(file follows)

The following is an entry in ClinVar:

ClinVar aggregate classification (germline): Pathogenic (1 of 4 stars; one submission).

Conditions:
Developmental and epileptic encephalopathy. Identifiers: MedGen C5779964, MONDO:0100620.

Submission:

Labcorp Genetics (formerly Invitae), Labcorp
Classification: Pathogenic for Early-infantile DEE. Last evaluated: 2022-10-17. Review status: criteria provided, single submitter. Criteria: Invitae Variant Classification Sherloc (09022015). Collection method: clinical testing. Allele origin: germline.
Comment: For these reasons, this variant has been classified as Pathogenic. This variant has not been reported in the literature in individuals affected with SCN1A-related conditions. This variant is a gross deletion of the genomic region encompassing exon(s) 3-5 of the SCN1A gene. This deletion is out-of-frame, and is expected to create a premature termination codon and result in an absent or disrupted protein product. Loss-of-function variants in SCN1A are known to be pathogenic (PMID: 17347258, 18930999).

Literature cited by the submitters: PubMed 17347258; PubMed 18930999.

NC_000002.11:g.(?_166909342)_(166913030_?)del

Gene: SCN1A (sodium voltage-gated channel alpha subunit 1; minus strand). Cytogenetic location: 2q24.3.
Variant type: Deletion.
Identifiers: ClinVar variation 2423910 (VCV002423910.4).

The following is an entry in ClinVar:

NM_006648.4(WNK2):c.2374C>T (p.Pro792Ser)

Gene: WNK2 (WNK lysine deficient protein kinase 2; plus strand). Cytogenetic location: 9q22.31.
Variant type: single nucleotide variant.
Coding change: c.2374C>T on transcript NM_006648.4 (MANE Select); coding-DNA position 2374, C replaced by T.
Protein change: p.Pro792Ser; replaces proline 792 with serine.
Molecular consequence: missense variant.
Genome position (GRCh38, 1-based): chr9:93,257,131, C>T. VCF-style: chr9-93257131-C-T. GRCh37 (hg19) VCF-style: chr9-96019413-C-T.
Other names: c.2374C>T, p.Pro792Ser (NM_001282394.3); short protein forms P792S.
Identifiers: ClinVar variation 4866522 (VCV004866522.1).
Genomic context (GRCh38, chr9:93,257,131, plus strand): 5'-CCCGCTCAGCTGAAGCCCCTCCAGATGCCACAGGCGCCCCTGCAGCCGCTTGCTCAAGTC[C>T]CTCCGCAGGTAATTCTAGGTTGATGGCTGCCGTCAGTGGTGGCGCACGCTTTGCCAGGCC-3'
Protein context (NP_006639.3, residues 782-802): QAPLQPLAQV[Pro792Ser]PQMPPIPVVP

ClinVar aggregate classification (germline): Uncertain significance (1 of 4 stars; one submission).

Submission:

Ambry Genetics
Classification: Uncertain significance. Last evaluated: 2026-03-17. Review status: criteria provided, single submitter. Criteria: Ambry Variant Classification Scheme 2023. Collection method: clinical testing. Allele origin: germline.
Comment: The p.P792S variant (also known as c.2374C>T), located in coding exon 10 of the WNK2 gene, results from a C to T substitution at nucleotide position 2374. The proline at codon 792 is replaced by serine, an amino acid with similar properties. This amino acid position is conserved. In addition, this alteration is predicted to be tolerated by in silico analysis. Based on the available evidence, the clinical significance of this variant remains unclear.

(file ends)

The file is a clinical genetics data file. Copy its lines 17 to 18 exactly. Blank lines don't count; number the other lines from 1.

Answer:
Variant type: single nucleotide variant.
Coding change: c.2374C>T on transcript NM_006648.4 (MANE Select); coding-DNA position 2374, C replaced by T.